In a series on vocations for the month of May, Michael Fitzsimons shares his thoughts on marriage after some 27 years in the institution.
I am a member of the South Wellington Poetry Society. It is a small club, three of us in all, and we regularly enjoy wine and poetry on Wellington’s south coast. Wellington poet Richard Langston, one of our number, recently wrote this poem:
A Note to my Son on Love
The day will come soon
when you will meet the one
who will be the glow, the mark
upon your heart.
And when by chance
you lean into the perfume of her being
it will shake you with wonderment,
drop you to the ground like a stone.
Her face will be pasted upon the air,
and she will burst upon your tender heart.
Her eyes will be seas, skies. There will be
no escape from spasms of joy, despair.
She will be the tempest and angel.
She and she only.
Both hands on the tiller, sailor.
This is the storm.
I have given this poem to my sons to let them know what they might be in for. It captures wonderfully the upheavals of the heart, the unpredictability and wildness that go with love. Love is peaks and troughs. It is a thrilling storm.
But there is another face of love. Last Saturday Rose and I, 27 years married, pottered around in the garden, clearing a plateau of land above our house. We were laying down flagstones beside the new vege patch. Through the autumn trees I could see out to the harbour entrance, where a brisk northerly was running. It was an afternoon of peace and companionable silences. And that is another face of married love, safe haven as well as storm.
We began our marriage, more or less, by pitching our tent around Europe and America for 10 months, feeling the freedom of the universe. After all these years, ‘journey’ still seems the truest metaphor for marriage, even when it transforms into suburban life and its encumbrances. It is always a journey, even when we don’t see it. Each day the tent is pitched, night falls, day breaks, the old falls away, the new is born and we continue this journey of the spirit. Every morning, the world anew.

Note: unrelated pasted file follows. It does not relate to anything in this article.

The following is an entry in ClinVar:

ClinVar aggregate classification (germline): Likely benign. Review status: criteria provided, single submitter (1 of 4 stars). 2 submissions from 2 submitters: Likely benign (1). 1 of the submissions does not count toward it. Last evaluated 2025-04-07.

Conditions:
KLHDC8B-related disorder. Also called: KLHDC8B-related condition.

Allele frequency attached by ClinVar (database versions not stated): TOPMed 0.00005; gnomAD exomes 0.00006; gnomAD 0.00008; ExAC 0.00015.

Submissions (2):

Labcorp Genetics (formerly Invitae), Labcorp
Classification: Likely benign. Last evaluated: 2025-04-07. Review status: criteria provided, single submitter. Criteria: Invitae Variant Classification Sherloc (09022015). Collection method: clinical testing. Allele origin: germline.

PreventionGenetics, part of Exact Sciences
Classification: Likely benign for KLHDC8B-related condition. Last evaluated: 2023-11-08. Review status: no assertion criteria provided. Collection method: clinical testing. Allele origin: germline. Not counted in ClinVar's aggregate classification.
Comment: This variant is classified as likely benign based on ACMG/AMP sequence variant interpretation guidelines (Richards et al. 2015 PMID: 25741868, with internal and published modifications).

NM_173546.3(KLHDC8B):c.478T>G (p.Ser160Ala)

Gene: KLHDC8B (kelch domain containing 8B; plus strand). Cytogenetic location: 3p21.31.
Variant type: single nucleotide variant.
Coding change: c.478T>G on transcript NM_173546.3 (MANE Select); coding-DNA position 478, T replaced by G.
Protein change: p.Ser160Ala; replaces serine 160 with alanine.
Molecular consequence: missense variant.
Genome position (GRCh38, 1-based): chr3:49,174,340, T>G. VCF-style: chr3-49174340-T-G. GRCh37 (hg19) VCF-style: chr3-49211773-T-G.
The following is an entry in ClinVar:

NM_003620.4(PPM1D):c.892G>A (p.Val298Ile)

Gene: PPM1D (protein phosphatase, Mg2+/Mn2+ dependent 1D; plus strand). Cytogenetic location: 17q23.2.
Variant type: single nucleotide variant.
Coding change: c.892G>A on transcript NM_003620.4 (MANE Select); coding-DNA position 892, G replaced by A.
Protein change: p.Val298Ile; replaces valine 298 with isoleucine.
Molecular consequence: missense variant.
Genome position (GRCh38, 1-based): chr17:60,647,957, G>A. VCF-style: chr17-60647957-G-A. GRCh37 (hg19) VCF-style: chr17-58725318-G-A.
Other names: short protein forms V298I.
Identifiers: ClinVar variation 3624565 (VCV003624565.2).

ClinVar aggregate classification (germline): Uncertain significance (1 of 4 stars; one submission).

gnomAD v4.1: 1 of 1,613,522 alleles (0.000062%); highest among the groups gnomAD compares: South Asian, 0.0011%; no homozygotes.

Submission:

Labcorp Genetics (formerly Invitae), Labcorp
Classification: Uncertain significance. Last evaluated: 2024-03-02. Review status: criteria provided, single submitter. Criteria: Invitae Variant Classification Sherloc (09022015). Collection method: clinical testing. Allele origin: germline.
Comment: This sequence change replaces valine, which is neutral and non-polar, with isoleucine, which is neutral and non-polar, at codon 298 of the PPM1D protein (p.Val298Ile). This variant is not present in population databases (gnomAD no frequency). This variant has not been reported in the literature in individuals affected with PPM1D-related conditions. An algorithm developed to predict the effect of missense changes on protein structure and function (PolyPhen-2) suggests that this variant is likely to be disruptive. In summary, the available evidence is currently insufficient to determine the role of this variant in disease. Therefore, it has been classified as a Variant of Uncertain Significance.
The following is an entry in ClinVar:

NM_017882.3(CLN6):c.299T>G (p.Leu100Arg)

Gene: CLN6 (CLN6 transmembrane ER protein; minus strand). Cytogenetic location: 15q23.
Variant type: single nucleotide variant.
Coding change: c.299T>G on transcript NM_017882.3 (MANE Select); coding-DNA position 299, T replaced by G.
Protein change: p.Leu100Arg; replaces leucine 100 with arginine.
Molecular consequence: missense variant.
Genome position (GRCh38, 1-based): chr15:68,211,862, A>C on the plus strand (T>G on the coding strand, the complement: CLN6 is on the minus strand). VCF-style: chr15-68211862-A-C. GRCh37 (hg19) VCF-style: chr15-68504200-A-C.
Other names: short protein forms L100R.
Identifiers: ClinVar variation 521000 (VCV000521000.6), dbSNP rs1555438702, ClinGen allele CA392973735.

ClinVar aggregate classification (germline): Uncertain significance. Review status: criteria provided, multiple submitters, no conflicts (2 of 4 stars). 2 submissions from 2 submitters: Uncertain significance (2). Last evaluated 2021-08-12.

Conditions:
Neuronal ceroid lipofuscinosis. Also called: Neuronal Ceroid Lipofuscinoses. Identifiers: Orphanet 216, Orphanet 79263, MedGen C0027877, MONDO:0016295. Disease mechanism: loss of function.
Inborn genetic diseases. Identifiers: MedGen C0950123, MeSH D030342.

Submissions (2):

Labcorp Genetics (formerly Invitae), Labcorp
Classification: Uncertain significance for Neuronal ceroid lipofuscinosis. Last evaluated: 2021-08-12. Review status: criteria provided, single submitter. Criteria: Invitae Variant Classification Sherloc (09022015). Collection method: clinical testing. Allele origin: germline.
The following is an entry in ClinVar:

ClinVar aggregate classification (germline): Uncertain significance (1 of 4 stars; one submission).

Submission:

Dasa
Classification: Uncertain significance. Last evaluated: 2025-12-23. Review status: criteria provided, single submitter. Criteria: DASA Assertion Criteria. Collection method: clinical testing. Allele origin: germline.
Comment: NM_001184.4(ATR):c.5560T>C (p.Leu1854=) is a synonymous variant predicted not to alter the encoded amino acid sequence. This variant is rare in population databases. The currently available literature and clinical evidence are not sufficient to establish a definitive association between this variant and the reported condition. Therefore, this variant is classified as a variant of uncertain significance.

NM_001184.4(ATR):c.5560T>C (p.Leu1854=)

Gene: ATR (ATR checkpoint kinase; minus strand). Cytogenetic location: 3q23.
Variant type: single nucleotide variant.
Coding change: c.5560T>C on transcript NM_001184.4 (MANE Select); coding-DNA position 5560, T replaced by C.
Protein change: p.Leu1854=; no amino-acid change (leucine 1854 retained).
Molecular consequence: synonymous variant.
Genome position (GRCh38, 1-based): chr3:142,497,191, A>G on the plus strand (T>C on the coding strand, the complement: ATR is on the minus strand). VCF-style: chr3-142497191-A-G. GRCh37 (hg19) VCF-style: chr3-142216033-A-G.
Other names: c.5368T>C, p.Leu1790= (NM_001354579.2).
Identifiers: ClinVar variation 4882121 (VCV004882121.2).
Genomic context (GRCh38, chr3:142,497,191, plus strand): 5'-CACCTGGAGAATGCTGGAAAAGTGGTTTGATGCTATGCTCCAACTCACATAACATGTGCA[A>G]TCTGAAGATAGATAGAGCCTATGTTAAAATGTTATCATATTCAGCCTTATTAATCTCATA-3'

After the OE, our three kids came in quick succession. They were the breathless years, when babies, toddlers, children and teenagers filled up our lives. As adult children they are still coming and going, more so than we did in our generation. What an unbelievable blessing children are and the best antidote I know for self-absorption.
The vocation of marriage is a mystery, how two people can live at such close quarters for so long, discovering its heart and what it means to be human.
Marriage is an amazing life force, it is endlessly fascinating. Science has rolled back many frontiers but the one thing that is untestable and remains a marvellous mystery is married love. Its chemistry defies armies of counsellors. Generation after generation are energised by it. No two marriages are the same. Unlikely couples stay together and prosper. Marriages made in heaven are ripped asunder. It can be the source of hardship and hurt, as well as undying devotion. It is unfathomable.
It can be all these things, this amazing journey from limerance (intense romantic desire) to enduring love. It is a gymnasium for the soul, a vulnerable place where, with God’s grace, we can slowly and with great difficulty learn to be courageous and kind, forgiving and patient.
My vision of married love is not a domestic one. It is a journey in the forest, a grand adventure of the spirit that makes every day new.